I enter the train station trepidatiously. A foreigner-with-fancy-suitcases-and-tennis-shoes, I stand out against the locals in a sea of sandals, sarongs and saris. We board the train without incident and peer out the windows, eager to begin our journey. The train jolts and lurches forward; we travelers settle in.
We peer our heads out of the windows, breathing in a combination of warm-wind and train-smoke. The train clacks and bounces, while the intensity of both the beauty and the poverty rolling past our windows leaves me silently choked up.
How do people manage to live like this? I wonder. But they don’t appear to be asking themselves any such questions.
“The people seem happier here,” my ten-year-old daughter observed. I have not spoken with them–I don’t know if this is really true or not–but from my train window, I notice the same thing: there is a contentedness to simply be that I do not often see in my wealthy-and-developed-world.
Shop owners chat. Children walk alongside mothers. Three-wheeler drivers await customers. There is no urgency to hurry or consume or buy.
Who am I amidst this place? I wonder. My external trappings carry no label except white and wealthy foreigner. There can be no other put-on identity–funky, classy, intellectual, hip–except for this very obvious one.
It is undeniable that I do not belong here; but in spite of this, I cannot shrug the sense of strange belonging that comes with being a foreigner-wife. I am not merely a tourist in short shorts trekking the ancient ruins and soaking in the breathtaking shores, but a family member, returning to the same people journey after journey, eager to see the small changes, check out the new developments and embrace the arms that have held my babies. We may not share language or culture or skin or fashion, but we share the same love for the same hearts. This bond holds us steady.
For nearly fifteen years now, I have traveled here. The change since the civil war ended four years ago is marked. While the politics of such progress leave much to be desired, it cannot go unnoticed that walls have been torn down, flowers planted, streets cleaned, highways and sidewalks built. A foreigner entering today might not notice such things, but I see them, and my heart sings for the little signs of peace that slowly creep their way into this place.
I spent Christmas Eve in a sanctuary under a fan on a basket-woven pew relishing the voices belting out, “O come, all ye faithful, joyful and triumphant.” Indeed, it is joyful to watch the faithful come, to join their voices for a moment and remember what it is not to indulge, but endure. Under these same fans, they have also sung their beloved Hymn for Ceylon with both deep sorrow and great hope.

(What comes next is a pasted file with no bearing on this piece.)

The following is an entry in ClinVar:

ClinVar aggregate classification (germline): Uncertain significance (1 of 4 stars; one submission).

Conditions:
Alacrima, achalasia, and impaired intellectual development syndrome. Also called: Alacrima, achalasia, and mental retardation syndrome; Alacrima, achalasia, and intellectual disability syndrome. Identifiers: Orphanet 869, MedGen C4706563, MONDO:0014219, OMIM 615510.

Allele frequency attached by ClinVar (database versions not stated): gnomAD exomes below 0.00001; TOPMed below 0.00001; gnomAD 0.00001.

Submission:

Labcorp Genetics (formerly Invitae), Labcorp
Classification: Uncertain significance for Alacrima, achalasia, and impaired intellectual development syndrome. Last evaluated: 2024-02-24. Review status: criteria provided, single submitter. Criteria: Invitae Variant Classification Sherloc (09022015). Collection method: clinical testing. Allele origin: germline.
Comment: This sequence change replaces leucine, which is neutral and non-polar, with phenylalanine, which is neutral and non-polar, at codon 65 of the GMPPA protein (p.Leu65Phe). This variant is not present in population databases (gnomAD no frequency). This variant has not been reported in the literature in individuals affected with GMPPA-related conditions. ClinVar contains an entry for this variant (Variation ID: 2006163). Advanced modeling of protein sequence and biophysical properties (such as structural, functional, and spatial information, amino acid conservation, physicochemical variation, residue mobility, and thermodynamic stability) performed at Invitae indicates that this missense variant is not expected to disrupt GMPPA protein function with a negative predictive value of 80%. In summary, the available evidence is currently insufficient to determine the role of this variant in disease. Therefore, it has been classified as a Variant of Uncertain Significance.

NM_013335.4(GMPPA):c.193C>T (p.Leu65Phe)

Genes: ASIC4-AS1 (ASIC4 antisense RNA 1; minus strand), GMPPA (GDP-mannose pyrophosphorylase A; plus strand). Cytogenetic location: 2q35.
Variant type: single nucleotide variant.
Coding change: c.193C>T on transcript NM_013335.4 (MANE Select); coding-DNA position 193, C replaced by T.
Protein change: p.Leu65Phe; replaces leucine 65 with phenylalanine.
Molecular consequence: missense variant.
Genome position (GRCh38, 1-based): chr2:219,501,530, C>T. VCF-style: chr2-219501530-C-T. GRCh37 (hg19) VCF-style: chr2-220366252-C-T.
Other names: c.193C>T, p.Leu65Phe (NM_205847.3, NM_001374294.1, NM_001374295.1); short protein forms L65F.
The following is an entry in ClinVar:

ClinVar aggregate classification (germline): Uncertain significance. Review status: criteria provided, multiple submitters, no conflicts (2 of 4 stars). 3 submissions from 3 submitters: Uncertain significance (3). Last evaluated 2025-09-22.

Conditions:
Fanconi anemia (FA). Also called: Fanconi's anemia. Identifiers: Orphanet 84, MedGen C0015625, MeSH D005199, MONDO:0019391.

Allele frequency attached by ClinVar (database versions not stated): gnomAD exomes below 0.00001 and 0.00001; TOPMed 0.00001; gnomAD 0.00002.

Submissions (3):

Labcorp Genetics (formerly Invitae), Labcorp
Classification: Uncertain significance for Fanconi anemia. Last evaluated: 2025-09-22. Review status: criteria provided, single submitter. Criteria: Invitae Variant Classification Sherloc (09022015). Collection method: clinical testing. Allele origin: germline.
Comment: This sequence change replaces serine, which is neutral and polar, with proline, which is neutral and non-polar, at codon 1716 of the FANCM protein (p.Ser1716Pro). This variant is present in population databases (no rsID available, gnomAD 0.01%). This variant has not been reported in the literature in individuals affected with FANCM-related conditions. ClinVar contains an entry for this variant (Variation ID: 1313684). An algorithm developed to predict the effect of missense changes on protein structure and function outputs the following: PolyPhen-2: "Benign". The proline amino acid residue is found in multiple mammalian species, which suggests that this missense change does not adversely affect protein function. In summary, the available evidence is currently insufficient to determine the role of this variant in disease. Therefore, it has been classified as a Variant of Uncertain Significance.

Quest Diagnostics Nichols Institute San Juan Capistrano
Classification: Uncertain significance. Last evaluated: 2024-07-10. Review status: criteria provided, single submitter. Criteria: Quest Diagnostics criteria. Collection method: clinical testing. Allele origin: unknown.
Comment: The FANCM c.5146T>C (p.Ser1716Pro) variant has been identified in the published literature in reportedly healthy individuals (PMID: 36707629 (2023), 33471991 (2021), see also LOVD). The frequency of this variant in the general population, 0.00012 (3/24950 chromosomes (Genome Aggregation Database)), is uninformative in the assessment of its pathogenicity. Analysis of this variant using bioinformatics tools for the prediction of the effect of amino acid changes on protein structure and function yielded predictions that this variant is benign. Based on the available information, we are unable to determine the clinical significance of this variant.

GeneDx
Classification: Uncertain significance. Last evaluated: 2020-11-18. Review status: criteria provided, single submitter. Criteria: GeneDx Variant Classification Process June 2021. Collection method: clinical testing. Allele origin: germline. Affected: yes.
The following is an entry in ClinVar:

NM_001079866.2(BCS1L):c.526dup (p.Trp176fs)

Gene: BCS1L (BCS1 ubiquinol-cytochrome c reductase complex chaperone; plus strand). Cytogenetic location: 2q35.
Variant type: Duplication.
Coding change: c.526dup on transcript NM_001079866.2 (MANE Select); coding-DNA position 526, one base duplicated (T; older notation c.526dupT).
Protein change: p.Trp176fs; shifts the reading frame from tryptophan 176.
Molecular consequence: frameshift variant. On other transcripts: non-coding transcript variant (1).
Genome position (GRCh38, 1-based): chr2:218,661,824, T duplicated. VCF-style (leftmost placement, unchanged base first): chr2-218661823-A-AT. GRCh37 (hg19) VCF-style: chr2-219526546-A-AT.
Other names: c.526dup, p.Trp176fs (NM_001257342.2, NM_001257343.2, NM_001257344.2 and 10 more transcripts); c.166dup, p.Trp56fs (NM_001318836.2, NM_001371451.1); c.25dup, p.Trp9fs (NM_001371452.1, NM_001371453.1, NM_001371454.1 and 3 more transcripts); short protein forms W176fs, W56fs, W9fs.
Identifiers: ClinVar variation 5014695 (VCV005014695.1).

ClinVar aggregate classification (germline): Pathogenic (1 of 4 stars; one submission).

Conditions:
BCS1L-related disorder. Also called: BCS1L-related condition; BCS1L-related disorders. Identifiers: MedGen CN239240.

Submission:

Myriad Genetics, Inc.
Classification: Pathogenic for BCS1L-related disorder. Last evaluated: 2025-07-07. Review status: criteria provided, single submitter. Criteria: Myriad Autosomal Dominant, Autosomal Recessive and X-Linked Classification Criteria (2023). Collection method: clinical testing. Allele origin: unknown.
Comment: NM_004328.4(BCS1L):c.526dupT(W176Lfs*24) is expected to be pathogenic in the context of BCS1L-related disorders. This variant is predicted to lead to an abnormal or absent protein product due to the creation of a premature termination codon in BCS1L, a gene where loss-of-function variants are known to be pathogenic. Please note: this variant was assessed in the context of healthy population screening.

Jehovah, thou hast promised, the isles shall wait for thee…
And wait they have, through a long and brutal twenty-five year civil war. Though the country’s beauty may suggest otherwise, there is no history of peace here. The battle was long and the consequences crippling. The family speaks in hushed tones of unspeakable atrocities and the newspapers tell stories of conflicting truths. While peace has begun, there is still so very far to go.
The jolting of the who-knows-how-old railcar shakes us all, and we hold on tightly as the train speeds along. The foreigner in me resurfaces, and I remember that soon I will return to my sanitized world of air-conditioning and smooth roads and clean(er) air. There will quite certainly be moments when I forget the hope-filled and enduring tunes sung here. I will, sadly, stumble back toward my native ways of consuming and indulging.
I am no story of perfection.
I am, however, just like this beloved country–a story of slow and broken progress. I, too, have so very far to go in my ability to live mindfully and simply in a world of harsh and conflicting truths. The battles will rage within, but perhaps more quietly with time. My tennis shoes and I will walk ourselves back across the globe, perhaps a bit dirtier on the surface, but humbled and grateful to have been scrubbed clean from within.
I spend my days learning about life from resilient immigrants while I supposedly teach them English, about joy (and handsoap) from my curious children who still love to dig bugs up in the back yard, and about hope from the faithful husband who walks through all the breaking and healing moments with me. We’ve moved from DC to The Cornfields to LA, with an occasional jaunt to Sri Lanka to stir the pot. I write about intercultural life at Between Worlds, a blog about living on a bridge between worlds, trying to find the links that make it all go round.
Image credit: Jody Fernando